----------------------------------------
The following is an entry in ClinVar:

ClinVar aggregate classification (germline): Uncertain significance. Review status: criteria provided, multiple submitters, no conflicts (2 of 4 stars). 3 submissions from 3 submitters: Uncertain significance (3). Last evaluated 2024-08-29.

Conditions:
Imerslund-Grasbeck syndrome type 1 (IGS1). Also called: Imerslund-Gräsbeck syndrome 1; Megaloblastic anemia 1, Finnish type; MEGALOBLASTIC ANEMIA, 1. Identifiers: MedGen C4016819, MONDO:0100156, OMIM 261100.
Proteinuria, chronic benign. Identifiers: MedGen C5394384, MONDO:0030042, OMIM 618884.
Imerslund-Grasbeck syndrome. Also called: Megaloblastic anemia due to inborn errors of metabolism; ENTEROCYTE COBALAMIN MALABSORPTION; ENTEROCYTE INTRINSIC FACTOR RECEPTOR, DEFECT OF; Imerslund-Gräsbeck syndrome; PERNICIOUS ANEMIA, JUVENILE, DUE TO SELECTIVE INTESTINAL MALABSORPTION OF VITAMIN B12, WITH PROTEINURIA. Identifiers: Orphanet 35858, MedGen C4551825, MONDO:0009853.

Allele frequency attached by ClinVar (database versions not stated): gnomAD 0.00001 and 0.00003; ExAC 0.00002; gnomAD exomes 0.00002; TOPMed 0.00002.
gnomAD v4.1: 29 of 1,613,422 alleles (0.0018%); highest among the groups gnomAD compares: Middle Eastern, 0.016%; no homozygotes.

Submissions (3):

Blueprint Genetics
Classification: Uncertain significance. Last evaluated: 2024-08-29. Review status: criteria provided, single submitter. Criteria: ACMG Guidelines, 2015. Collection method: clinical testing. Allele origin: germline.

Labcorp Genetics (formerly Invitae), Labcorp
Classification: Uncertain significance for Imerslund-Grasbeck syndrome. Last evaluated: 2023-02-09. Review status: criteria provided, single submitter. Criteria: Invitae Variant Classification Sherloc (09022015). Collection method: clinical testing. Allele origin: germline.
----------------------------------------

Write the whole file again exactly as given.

The following is an entry in ClinVar:

ClinVar aggregate classification (germline): Uncertain significance. Review status: criteria provided, multiple submitters, no conflicts (2 of 4 stars). 3 submissions from 3 submitters: Uncertain significance (3). Last evaluated 2024-08-29.

Conditions:
Imerslund-Grasbeck syndrome type 1 (IGS1). Also called: Imerslund-Gräsbeck syndrome 1; Megaloblastic anemia 1, Finnish type; MEGALOBLASTIC ANEMIA, 1. Identifiers: MedGen C4016819, MONDO:0100156, OMIM 261100.
Proteinuria, chronic benign. Identifiers: MedGen C5394384, MONDO:0030042, OMIM 618884.
Imerslund-Grasbeck syndrome. Also called: Megaloblastic anemia due to inborn errors of metabolism; ENTEROCYTE COBALAMIN MALABSORPTION; ENTEROCYTE INTRINSIC FACTOR RECEPTOR, DEFECT OF; Imerslund-Gräsbeck syndrome; PERNICIOUS ANEMIA, JUVENILE, DUE TO SELECTIVE INTESTINAL MALABSORPTION OF VITAMIN B12, WITH PROTEINURIA. Identifiers: Orphanet 35858, MedGen C4551825, MONDO:0009853.

Allele frequency attached by ClinVar (database versions not stated): gnomAD 0.00001 and 0.00003; ExAC 0.00002; gnomAD exomes 0.00002; TOPMed 0.00002.
gnomAD v4.1: 29 of 1,613,422 alleles (0.0018%); highest among the groups gnomAD compares: Middle Eastern, 0.016%; no homozygotes.

Submissions (3):

Blueprint Genetics
Classification: Uncertain significance. Last evaluated: 2024-08-29. Review status: criteria provided, single submitter. Criteria: ACMG Guidelines, 2015. Collection method: clinical testing. Allele origin: germline.

Labcorp Genetics (formerly Invitae), Labcorp
Classification: Uncertain significance for Imerslund-Grasbeck syndrome. Last evaluated: 2023-02-09. Review status: criteria provided, single submitter. Criteria: Invitae Variant Classification Sherloc (09022015). Collection method: clinical testing. Allele origin: germline.